MATERIALS AND METHODS:
Chemicals and Equipment: All chemicals and reagents used were obtained from BDH chemicals (BDH Ltd., Poole, England). Photomicrographs were taken with Leica light microscope DM 1000 LED, Wetzlar, Germany and fluorescence analysis performed with UVGL-58 Handheld UV lamp (254/365 nm), Cambridge, UK.
Plant Collection, Authentication and Processing: The leaves, stem and roots of Saba senegalensis and Saba thompsonii were collected from Kwahu-Asakraka in the Eastern Region of Ghana in November 2016. The plants were authenticated by Mr. Clifford Asare and Dr George Henry Sam of the Department of Herbal Medicine, Faculty of Pharmacy and Pharmaceutical Sciences (FPPS), College of Health Sciences (CHS), Kwame Nkrumah University of Science and Technology (KNUST), Kumasi, Ghana. Voucher specimens (KNUST/HM1/2016/S008, KNUST/HM1/2016/S0 06) have been deposited at the herbarium of the Department of Herbal Medicine, FPPS, CHS, KNUST. The plant materials were cleared of foreign matter, cut into smaller pieces and air-dried at room temperature for two weeks. The dried materials were then pulverised and stored in air-tight plastic bags at room temperature until needed for use. Part of the plant materials were kept whole for macro-morphological examinations.
Organoleptic and Macro-morphological Studies: The leaves, stem and roots of S. senegalensis and S. thompsonii were organoleptically and macro-scopically examined to determine their features. This included odour, colour, leaf shape and arrangement 10, 11.
Microscopical and Histological Studies:
Whole Leaf Microscopy: Free hand sections of fresh leaves of both plants were made using a sharp razor blade. Leaf sections were boiled in 80% w/v chloral hydrate until leaves were cleared. The cleared leaves were then used in surface data determinations of the leaf including stomatal number, stomatal index, epidermal number, palisade ratio, vein islet and vein-let termination numbers 11.
Transverse Section of Midrib: A sharp razor blade was used to make free hand transverse sections of the midrib of the fresh leaves of Saba senegalensis and Saba thompsonii for qualitative studies. Sections were observed for the presence of tissues including parenchyma, collenchyma, lignified tissues and other identifying features with the aid of mountants such as phloroglucinol in HCl and N/50 Iodine. Photomicrographs of different cellular structures observed were taken 12.
Powder Microscopy: Coarsely powdered leaves, stem and roots of both plants were viewed under the microscope at different magnifications using mountants including chloral hydrate, phloro-glucinol in concentrated HCl, water and iodine. Photomicrographs of the different cellular structures and inclusions were taken 11.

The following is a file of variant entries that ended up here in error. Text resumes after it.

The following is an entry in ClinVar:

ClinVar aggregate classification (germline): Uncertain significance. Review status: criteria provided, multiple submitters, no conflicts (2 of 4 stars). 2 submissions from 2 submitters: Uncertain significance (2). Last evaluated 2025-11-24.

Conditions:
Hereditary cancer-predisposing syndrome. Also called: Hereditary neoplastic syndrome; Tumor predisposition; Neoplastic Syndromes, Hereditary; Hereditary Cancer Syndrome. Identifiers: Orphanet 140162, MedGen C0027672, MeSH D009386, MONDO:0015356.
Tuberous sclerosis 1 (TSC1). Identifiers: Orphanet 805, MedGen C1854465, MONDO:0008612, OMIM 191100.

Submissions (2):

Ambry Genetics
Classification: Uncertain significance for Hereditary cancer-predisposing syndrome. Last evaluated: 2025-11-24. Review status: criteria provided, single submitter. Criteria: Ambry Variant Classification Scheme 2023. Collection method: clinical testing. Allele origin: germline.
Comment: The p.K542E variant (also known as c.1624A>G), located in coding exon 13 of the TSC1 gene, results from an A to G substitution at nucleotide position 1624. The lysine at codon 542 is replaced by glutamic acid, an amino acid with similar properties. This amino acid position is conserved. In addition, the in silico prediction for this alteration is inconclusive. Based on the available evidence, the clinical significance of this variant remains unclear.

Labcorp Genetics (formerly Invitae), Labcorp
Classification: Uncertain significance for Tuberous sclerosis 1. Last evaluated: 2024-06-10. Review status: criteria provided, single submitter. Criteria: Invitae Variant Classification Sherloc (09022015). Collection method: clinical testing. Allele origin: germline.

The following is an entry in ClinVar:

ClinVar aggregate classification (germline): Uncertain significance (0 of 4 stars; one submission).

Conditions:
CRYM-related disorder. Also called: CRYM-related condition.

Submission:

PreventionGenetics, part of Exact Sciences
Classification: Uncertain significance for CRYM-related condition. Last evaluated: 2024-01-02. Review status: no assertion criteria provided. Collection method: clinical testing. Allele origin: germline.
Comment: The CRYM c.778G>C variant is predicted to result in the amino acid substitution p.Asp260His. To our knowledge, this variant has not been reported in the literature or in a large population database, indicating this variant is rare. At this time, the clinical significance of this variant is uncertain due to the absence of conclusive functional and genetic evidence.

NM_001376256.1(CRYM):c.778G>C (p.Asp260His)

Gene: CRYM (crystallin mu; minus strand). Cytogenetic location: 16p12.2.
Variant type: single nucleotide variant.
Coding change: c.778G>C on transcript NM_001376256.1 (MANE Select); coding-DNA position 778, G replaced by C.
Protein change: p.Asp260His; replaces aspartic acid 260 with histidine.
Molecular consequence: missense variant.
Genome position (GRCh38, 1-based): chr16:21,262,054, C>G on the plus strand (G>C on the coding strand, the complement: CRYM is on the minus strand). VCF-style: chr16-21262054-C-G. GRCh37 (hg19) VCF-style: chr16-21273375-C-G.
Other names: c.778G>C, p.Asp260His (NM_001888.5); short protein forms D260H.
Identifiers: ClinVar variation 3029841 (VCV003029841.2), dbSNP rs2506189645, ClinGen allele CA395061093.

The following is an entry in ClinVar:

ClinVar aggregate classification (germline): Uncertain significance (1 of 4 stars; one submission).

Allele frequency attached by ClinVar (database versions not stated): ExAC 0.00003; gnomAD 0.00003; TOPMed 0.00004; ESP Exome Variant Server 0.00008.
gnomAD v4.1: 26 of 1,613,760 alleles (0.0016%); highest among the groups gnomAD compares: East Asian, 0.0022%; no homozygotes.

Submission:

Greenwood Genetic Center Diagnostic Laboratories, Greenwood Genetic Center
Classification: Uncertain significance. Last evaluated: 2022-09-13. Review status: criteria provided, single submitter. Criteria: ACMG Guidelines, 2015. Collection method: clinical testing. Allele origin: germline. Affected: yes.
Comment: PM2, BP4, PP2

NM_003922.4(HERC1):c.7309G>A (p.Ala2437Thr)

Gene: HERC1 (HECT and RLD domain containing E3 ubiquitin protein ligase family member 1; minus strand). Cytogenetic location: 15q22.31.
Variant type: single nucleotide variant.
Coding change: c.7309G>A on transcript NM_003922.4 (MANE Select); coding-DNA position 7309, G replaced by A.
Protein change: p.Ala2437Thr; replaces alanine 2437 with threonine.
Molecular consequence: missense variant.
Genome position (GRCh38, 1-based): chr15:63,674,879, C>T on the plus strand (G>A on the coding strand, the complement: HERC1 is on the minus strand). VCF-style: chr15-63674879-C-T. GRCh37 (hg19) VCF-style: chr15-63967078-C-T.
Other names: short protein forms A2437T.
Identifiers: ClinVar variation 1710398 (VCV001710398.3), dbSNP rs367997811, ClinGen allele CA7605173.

Physicochemical Parameters: Powdered leaves, stem and roots of both plant materials were subjected to physicochemical analyses. Their solvent soluble extractives, ash values, pH and mineral content as well as fluorescent characteristics under visible and UV light (254 and 365 nm) were determined 13 - 15.
Phytochemical Screening: Secondary metabolites present in the powdered leaves, stem and roots of both plant species were determined according to standard methods 11.
Thin Layer Chromatography: About five grams of the powdered plant materials were cold-macerated in 30 ml of chloroform for 24 hours. The filtrate was concentrated and spotted on TLC silica gel plate (G60 F254, 0.25 mm thickness). The plates were allowed to dry and developed in pre-saturated chromatanks containing chloroform: methanol (95: 5). The developed plates were then dried and analysed under the UV lamp at 254 nm and 365 nm by observing the quenching or otherwise fluorescing nature of the developed spots or zones which represent compounds. Further analysis of the developed plates involved immersing the plates in detecting reagent vanillin/ sulphuric acid 11.
RESULTS AND DISCUSSIONS:
Organoleptic and Macro-morphological Studies: Organoleptic analyses is a qualitative process which provides the simplest and quickest means to determine the identity and purity of a drug, based on sensory perception and morphological assessments 7. Saba senegalensis is a climber (liana) with ovate to lanceolate leaves, green on the adaxial surface and grey on the abaxial surface Fig. 1, A1. The petiolated leaves with a symmetrical base and an acuminate apex, has an entire margin, reticulate venation and papery feel. Saba thompsonii however, has lanceolate shaped leaves with a broadly acuminate apex, and a greyish green abaxial surface Fig. 1, B1. Morphological examination shows the smooth to rough textured outer stem and root barks of S. senegalensis is green to brown; and brown to red respectively Fig. 1, A2 / A3 whereas S. thompsonii stem (smooth texture) and roots (rough texture) have dark green and dark brown outer barks respectively Fig. 1, B2 / B3. The inner wood of stem and roots of S. senegalensis is red in contrast to the cream coloured inner wood of S. thompsonii roots and stem. This is a key characteristic feature that can be used to distinguish between the stem and roots of S. senegalensis and S. thompsonii. The leaves, stem and roots of both species have a characteristic odour. Stem and roots exude latex characteristic of the Apocynaceae 16, 17.